The way Marvin structured it this year helped the offseason immensely. The first eight weeks were uninterrupted training. Then after eight weeks we had coaching sessions and minicamps, so there was uninterrupted football, and I know that had to be good for football like it was for us. Last year it was broken up a couple of times with an extra camp because of a new staff. Everyone is in town for the coaching sessions and minicamps and you also do some training here during that time. So they get used to the speed and intensity and they get a good idea of how training camp and the season are going to be structured. **
GH:What did you guys emphasize differently this year compared to last year?
CM:Some of the ideas that Marvin had obviously became our areas of importance. Abdominal. Lower back strength. That nebulous term "core strength." You always have to develop that strength in the center of the body. It's going to prevent injury and it's going to improve performance. If you're stronger through the power zone, from your knees to the chest, everything is going to be that much better.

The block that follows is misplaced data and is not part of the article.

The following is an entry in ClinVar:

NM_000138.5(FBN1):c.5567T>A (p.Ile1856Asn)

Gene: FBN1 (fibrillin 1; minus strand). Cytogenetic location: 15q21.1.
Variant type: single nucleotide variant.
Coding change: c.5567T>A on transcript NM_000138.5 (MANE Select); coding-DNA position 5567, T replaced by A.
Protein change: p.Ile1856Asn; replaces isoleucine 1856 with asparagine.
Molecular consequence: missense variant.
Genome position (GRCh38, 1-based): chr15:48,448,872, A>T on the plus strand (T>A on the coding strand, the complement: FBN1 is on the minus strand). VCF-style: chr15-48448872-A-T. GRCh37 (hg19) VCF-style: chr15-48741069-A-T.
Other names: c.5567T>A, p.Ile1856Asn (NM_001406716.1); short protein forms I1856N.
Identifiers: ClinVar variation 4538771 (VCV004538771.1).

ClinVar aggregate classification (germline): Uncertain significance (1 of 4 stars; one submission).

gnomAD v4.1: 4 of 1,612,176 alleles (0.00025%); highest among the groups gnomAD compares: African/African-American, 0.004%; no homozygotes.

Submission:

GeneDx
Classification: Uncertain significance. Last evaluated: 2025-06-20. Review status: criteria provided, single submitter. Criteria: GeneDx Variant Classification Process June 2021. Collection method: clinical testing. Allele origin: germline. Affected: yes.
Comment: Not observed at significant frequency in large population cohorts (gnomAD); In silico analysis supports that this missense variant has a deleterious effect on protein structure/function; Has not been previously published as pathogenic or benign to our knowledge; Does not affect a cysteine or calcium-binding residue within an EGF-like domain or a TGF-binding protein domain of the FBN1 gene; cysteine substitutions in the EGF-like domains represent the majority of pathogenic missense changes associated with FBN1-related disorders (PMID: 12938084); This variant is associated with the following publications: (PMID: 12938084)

GH:** Marvin is a big knee guy, isn't he?
CM: Knee benders. Stay low. The ability to stay low and have endurance. It's critical. We raised the bar in the area of flexibility. We added different kinds of stretching. We made sure everyone in the off-season program had a flex band and we used that as opposed to partner stretching. It's a technology that is becoming popular. The individual can control how much tension. You can control it yourself instead of being only as good as your partner.
GH: I guess the weekly yoga classes were a part of that.